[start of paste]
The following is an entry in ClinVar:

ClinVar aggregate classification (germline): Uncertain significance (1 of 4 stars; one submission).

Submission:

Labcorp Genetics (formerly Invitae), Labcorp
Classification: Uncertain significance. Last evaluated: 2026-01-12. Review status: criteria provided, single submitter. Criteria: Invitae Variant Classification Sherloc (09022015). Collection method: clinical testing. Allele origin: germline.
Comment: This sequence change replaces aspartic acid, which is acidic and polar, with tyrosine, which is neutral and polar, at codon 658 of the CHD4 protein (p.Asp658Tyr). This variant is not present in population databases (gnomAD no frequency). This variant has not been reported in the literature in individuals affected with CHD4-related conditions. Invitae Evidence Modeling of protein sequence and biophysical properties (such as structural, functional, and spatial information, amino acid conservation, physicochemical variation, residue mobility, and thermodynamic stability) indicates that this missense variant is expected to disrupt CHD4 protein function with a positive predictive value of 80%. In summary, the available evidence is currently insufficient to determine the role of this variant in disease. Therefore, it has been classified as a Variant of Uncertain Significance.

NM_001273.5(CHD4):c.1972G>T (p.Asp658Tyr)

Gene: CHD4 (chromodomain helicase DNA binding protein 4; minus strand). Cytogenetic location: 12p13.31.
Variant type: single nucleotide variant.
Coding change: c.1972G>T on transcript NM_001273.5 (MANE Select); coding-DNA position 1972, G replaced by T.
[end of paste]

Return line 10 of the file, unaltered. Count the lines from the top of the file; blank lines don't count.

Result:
Coding change: c.1972G>T on transcript NM_001273.5 (MANE Select); coding-DNA position 1972, G replaced by T.